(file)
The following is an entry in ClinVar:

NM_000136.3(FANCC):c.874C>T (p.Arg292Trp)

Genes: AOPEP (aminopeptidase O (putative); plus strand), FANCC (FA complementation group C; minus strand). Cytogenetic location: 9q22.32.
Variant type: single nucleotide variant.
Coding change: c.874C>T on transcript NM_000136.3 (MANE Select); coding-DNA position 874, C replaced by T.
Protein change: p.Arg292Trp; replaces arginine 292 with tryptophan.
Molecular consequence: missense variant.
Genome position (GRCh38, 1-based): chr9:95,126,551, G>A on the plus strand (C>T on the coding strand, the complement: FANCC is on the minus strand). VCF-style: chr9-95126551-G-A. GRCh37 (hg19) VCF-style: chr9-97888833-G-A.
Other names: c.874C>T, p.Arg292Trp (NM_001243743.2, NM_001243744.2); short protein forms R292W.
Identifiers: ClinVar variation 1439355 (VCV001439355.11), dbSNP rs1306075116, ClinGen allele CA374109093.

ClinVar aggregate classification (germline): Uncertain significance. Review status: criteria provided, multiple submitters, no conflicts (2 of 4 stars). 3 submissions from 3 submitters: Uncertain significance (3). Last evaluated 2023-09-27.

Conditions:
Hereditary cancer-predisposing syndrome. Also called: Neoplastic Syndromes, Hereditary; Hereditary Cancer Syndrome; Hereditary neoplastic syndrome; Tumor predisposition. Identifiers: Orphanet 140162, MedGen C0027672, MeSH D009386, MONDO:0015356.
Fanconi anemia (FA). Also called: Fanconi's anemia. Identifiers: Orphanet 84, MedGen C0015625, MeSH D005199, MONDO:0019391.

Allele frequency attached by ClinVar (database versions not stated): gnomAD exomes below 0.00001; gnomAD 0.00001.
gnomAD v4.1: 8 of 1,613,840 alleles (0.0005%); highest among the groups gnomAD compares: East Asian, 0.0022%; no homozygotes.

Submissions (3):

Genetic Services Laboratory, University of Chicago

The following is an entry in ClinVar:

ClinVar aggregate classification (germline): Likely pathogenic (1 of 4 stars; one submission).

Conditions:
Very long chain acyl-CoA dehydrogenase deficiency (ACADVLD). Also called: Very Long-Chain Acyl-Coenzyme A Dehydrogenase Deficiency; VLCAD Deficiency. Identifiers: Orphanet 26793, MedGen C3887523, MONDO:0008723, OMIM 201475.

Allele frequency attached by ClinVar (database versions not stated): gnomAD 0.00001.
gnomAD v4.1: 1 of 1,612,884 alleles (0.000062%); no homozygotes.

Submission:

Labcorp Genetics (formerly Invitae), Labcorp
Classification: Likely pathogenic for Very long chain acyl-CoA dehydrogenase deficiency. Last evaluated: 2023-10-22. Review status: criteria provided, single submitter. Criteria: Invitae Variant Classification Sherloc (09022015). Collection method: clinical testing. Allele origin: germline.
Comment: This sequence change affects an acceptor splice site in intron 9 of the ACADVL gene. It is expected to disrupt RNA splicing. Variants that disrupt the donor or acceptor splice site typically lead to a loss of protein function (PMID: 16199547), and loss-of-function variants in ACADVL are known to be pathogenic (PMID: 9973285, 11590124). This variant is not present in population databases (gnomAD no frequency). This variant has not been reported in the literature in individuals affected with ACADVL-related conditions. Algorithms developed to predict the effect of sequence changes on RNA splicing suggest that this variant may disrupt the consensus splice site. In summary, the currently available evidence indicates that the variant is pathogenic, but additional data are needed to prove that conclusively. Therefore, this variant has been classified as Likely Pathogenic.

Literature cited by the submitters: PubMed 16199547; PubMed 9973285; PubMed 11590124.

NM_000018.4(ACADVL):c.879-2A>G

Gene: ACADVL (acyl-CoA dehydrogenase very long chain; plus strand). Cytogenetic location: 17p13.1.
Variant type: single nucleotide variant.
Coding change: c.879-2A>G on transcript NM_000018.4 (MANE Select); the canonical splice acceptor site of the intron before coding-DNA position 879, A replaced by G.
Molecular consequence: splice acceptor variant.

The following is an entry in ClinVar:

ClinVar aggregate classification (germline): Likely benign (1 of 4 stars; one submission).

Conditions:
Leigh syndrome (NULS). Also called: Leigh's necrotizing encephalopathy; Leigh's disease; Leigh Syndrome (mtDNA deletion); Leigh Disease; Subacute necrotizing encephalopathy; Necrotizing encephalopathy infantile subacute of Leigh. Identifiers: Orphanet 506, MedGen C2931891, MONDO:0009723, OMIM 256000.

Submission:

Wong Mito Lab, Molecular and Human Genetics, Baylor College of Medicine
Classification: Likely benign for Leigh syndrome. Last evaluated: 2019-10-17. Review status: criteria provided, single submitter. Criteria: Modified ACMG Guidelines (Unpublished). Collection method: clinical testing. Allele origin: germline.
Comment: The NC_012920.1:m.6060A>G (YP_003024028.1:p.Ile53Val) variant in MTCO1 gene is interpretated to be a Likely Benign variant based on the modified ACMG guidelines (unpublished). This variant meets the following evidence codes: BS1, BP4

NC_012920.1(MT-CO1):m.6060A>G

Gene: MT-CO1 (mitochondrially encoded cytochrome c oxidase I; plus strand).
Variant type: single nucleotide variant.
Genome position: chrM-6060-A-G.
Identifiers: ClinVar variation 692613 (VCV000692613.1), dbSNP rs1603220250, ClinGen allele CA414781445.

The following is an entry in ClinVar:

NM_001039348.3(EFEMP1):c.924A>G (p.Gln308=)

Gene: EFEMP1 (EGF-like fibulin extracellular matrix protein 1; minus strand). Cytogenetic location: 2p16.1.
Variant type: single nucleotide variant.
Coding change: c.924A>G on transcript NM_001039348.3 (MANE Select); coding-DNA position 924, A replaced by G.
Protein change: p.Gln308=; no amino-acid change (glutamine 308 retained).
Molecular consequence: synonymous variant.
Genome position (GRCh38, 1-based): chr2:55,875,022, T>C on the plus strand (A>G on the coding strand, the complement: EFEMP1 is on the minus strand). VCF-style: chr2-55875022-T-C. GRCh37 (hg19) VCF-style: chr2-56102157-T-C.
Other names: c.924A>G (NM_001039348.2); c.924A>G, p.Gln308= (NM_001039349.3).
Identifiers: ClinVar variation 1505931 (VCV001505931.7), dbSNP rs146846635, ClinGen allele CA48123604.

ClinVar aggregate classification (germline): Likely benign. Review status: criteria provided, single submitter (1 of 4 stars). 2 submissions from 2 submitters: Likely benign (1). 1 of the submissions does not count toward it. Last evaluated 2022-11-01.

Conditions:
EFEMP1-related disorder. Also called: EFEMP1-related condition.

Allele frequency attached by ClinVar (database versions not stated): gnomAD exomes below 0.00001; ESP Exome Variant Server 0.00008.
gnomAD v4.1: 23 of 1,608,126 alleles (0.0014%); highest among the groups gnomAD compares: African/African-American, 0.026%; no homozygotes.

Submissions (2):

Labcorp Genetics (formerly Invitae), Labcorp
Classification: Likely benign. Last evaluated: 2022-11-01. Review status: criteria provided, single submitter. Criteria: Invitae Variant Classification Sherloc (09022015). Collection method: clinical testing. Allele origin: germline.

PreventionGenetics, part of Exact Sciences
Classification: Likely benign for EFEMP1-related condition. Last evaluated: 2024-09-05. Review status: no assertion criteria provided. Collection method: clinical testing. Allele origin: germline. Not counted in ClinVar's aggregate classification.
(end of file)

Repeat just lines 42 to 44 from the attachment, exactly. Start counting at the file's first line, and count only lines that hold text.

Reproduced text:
Comment: The NC_012920.1:m.6060A>G (YP_003024028.1:p.Ile53Val) variant in MTCO1 gene is interpretated to be a Likely Benign variant based on the modified ACMG guidelines (unpublished). This variant meets the following evidence codes: BS1, BP4

NC_012920.1(MT-CO1):m.6060A>G

Gene: MT-CO1 (mitochondrially encoded cytochrome c oxidase I; plus strand).